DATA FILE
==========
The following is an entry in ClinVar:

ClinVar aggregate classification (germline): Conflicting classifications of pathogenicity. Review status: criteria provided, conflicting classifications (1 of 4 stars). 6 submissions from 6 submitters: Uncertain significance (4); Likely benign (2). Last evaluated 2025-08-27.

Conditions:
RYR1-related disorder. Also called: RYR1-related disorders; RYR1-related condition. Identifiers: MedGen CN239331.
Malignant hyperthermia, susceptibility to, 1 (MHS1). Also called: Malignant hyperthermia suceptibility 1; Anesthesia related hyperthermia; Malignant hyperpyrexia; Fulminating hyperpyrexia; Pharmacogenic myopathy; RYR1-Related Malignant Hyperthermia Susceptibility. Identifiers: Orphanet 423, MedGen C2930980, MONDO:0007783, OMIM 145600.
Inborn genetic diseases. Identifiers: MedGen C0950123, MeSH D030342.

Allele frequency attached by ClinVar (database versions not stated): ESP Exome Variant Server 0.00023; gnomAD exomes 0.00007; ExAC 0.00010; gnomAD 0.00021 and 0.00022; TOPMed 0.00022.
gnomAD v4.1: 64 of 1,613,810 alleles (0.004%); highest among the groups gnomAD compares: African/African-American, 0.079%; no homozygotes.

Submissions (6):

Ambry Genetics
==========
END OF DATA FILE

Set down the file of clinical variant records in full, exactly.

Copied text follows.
The following is an entry in ClinVar:

ClinVar aggregate classification (germline): Conflicting classifications of pathogenicity. Review status: criteria provided, conflicting classifications (1 of 4 stars). 6 submissions from 6 submitters: Uncertain significance (4); Likely benign (2). Last evaluated 2025-08-27.

Conditions:
RYR1-related disorder. Also called: RYR1-related disorders; RYR1-related condition. Identifiers: MedGen CN239331.
Malignant hyperthermia, susceptibility to, 1 (MHS1). Also called: Malignant hyperthermia suceptibility 1; Anesthesia related hyperthermia; Malignant hyperpyrexia; Fulminating hyperpyrexia; Pharmacogenic myopathy; RYR1-Related Malignant Hyperthermia Susceptibility. Identifiers: Orphanet 423, MedGen C2930980, MONDO:0007783, OMIM 145600.
Inborn genetic diseases. Identifiers: MedGen C0950123, MeSH D030342.

Allele frequency attached by ClinVar (database versions not stated): ESP Exome Variant Server 0.00023; gnomAD exomes 0.00007; ExAC 0.00010; gnomAD 0.00021 and 0.00022; TOPMed 0.00022.
gnomAD v4.1: 64 of 1,613,810 alleles (0.004%); highest among the groups gnomAD compares: African/African-American, 0.079%; no homozygotes.

Submissions (6):

Ambry Genetics